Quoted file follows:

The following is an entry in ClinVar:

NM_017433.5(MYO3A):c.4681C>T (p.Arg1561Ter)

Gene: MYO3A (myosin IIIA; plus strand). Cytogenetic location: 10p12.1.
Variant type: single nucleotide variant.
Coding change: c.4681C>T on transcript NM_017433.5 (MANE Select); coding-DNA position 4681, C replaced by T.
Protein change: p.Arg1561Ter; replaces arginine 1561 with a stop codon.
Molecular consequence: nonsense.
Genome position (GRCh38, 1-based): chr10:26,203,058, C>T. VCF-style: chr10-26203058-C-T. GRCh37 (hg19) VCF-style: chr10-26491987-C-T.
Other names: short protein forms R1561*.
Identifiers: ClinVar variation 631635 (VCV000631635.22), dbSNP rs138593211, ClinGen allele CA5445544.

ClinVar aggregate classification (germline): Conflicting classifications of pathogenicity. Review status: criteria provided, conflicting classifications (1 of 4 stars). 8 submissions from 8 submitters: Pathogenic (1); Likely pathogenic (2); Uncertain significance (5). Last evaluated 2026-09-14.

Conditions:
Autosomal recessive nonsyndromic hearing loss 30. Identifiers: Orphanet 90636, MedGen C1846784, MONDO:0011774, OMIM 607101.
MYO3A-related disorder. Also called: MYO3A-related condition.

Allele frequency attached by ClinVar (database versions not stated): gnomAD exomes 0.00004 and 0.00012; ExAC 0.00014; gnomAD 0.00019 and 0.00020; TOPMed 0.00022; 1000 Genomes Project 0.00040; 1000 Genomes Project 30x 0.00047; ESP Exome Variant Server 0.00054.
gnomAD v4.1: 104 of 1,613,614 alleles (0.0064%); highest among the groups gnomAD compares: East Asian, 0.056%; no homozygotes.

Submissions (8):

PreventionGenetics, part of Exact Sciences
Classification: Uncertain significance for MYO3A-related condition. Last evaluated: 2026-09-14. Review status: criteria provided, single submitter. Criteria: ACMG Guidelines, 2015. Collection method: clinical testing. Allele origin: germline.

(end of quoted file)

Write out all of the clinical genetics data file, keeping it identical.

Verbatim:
The following is an entry in ClinVar:

NM_017433.5(MYO3A):c.4681C>T (p.Arg1561Ter)

Gene: MYO3A (myosin IIIA; plus strand). Cytogenetic location: 10p12.1.
Variant type: single nucleotide variant.
Coding change: c.4681C>T on transcript NM_017433.5 (MANE Select); coding-DNA position 4681, C replaced by T.
Protein change: p.Arg1561Ter; replaces arginine 1561 with a stop codon.
Molecular consequence: nonsense.
Genome position (GRCh38, 1-based): chr10:26,203,058, C>T. VCF-style: chr10-26203058-C-T. GRCh37 (hg19) VCF-style: chr10-26491987-C-T.
Other names: short protein forms R1561*.
Identifiers: ClinVar variation 631635 (VCV000631635.22), dbSNP rs138593211, ClinGen allele CA5445544.

ClinVar aggregate classification (germline): Conflicting classifications of pathogenicity. Review status: criteria provided, conflicting classifications (1 of 4 stars). 8 submissions from 8 submitters: Pathogenic (1); Likely pathogenic (2); Uncertain significance (5). Last evaluated 2026-09-14.

Conditions:
Autosomal recessive nonsyndromic hearing loss 30. Identifiers: Orphanet 90636, MedGen C1846784, MONDO:0011774, OMIM 607101.
MYO3A-related disorder. Also called: MYO3A-related condition.

Allele frequency attached by ClinVar (database versions not stated): gnomAD exomes 0.00004 and 0.00012; ExAC 0.00014; gnomAD 0.00019 and 0.00020; TOPMed 0.00022; 1000 Genomes Project 0.00040; 1000 Genomes Project 30x 0.00047; ESP Exome Variant Server 0.00054.
gnomAD v4.1: 104 of 1,613,614 alleles (0.0064%); highest among the groups gnomAD compares: East Asian, 0.056%; no homozygotes.

Submissions (8):

PreventionGenetics, part of Exact Sciences
Classification: Uncertain significance for MYO3A-related condition. Last evaluated: 2026-09-14. Review status: criteria provided, single submitter. Criteria: ACMG Guidelines, 2015. Collection method: clinical testing. Allele origin: germline.